Hospitalizations Rise for Unvaccinated US Children | News

A worrying trend among children too young to be vaccinated highlights the need for older children and adults to get vaccinated to help protect those around them.

In the United States, hospitalizations of children under five with COVID-19 have skyrocketed in recent weeks to their highest level since the start of the pandemic, according to government data on the age group alone not yet eligible for the vaccine.

The disturbing trend in children too young to be vaccinated underscores the need for older children and adults to get vaccinated to help protect those around them, Dr Rochelle Walensky, director of the Centers for Disease Control and Prevention, said on Friday ( CDC).

Since mid-December, as the highly contagious variant of Omicron has spread furiously across the country, the hospitalization rate of these youngest children has risen to more than four per 100,000 children, from 2.5 per cent. 000.

The rate among children aged five to 17 is about one in 100,000, according to CDC data, which comes from more than 250 hospitals in 14 states.

Overall, “Pediatric hospitalizations are at their highest rate compared to any other time in the pandemic,” Walensky said.

She noted that about 50 percent of children aged 12 to 18, and only 16 percent of those aged 5 to 11, are fully immunized.

The overall rate of hospitalization among children and adolescents is consistently lower than that of any other age group. And they represent less than five percent of average daily new hospital admissions, according to the CDC.

On Tuesday, the average number of patients under 18 admitted to hospital per day with COVID-19 was 766, double the figure reported just two weeks ago.

The trend among very young children is due to high hospitalization rates in five states: Georgia, Connecticut, Tennessee, California and Oregon, with the largest increases in Georgia, according to the CDC.

Less serious, more cases

During a briefing, Walensky said the figures included children hospitalized with COVID-19 and those admitted for other reasons but found infected.

The CDC also said the increase could be in part due to how hospitalizations for COVID-19 in this age group are defined: a positive virus test within 14 days of hospitalization for any reason. it would be.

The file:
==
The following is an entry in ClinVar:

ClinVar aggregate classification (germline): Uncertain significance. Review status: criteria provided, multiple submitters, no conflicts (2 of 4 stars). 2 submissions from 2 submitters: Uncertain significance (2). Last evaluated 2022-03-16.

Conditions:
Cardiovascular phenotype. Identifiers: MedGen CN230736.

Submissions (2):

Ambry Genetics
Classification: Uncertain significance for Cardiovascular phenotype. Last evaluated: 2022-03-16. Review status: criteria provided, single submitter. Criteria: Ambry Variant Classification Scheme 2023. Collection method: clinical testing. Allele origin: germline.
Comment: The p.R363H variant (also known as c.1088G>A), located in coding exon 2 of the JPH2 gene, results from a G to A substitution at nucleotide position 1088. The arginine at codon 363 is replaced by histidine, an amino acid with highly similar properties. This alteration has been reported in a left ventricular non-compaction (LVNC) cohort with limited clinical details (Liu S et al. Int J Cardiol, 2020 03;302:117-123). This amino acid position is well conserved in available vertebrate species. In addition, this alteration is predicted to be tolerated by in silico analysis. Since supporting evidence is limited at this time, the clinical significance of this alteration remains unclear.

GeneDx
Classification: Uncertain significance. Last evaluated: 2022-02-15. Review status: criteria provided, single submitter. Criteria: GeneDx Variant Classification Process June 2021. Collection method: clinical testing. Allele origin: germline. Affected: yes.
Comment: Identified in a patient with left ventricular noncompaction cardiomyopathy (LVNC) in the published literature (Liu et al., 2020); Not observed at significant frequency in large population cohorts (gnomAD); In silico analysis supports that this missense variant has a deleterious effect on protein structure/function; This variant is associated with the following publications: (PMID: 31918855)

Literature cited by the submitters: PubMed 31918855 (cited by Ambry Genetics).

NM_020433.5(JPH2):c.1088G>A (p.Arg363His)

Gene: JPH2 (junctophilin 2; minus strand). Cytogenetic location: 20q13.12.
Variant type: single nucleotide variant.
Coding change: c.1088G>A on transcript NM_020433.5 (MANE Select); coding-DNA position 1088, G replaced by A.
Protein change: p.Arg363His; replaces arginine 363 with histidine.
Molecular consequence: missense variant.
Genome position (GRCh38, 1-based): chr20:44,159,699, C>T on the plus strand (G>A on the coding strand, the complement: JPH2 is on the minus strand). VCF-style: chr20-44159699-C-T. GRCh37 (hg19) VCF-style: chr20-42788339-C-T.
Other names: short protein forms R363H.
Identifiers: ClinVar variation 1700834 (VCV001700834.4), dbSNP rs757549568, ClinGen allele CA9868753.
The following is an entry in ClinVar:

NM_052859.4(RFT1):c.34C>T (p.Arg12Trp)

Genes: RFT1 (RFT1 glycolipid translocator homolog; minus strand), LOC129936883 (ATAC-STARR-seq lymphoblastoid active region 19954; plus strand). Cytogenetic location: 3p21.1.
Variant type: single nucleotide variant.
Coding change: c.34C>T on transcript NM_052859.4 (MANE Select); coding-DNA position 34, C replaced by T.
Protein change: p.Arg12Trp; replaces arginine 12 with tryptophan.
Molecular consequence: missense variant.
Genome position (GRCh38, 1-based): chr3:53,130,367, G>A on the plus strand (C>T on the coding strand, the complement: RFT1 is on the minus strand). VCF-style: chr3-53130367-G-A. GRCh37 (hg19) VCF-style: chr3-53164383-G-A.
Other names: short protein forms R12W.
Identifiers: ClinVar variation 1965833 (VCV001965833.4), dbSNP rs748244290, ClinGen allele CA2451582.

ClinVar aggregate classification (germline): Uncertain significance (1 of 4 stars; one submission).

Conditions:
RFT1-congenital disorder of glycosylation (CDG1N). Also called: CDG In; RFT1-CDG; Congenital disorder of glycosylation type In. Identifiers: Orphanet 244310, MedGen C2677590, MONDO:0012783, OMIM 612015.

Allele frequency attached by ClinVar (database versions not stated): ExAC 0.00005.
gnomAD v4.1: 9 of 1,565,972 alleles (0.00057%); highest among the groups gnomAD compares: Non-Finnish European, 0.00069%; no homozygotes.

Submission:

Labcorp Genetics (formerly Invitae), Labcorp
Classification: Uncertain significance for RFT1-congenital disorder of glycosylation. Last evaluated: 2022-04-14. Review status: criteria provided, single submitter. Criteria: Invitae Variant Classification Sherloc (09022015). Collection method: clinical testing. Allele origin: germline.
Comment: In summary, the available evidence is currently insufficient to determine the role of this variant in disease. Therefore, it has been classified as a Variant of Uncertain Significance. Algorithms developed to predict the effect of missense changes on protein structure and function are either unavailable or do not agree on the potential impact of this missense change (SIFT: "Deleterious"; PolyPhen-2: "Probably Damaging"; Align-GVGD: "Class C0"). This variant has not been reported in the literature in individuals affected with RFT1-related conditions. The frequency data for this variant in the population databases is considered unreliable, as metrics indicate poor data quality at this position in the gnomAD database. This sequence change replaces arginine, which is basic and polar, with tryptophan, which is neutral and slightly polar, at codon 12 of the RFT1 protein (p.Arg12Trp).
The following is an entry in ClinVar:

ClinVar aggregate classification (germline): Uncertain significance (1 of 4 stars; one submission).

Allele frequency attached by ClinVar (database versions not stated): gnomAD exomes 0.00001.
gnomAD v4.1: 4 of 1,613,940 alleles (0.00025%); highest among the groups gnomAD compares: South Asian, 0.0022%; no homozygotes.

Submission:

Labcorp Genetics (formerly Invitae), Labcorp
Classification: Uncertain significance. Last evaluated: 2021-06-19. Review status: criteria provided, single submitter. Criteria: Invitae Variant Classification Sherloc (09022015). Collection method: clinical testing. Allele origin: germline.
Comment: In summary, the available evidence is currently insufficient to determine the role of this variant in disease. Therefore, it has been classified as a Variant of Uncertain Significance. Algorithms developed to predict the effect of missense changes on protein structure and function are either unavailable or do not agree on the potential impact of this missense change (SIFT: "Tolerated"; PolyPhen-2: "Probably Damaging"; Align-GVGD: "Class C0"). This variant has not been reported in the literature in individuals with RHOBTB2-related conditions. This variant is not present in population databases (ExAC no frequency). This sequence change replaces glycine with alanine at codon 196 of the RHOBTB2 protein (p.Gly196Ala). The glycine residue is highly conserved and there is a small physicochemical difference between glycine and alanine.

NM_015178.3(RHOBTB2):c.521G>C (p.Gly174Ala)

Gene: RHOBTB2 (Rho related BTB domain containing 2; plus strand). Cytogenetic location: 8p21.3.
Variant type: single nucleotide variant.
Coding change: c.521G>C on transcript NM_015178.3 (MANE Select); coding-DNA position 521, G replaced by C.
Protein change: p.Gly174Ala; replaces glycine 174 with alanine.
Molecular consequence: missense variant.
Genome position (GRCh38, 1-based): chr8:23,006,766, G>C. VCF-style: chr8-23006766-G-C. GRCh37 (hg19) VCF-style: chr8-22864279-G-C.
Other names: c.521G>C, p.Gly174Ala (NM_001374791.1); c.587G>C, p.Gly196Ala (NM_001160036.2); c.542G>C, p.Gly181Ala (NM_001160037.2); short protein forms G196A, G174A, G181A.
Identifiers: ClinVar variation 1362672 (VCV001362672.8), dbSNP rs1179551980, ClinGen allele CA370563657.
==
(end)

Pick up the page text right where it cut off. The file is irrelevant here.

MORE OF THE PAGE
The severity of illness in children during the Omicron wave appears to be lower than it was with the Delta variant, said Dr. John McGuire, chief of intensive care at Seattle Children’s Hospital.

“Most of the COVID + children in the hospital are actually not here for the COVID-19 disease,” McGuire said in an email. “They are here for other issues but have turned out to be positive.”

The country’s top infectious disease expert Dr Anthony Fauci said earlier this week that Omicron appears to cause less severe disease across the board, but the large number of infections due to its extreme contagiousness will mean many more children will be infected, and some of them will end up in the hospital.

Fauci also said that many children hospitalized with COVID-19 have other health conditions that make them more susceptible to complications from the virus. This includes obesity, diabetes, and lung disease.

Many were hoping the New Year might bring a vaccine for young children, but Pfizer announced last month that two doses did not provide as much protection as hoped for young people aged two to four.

The Pfizer study has been updated to give everyone under five a third dose, and data is expected in early spring.

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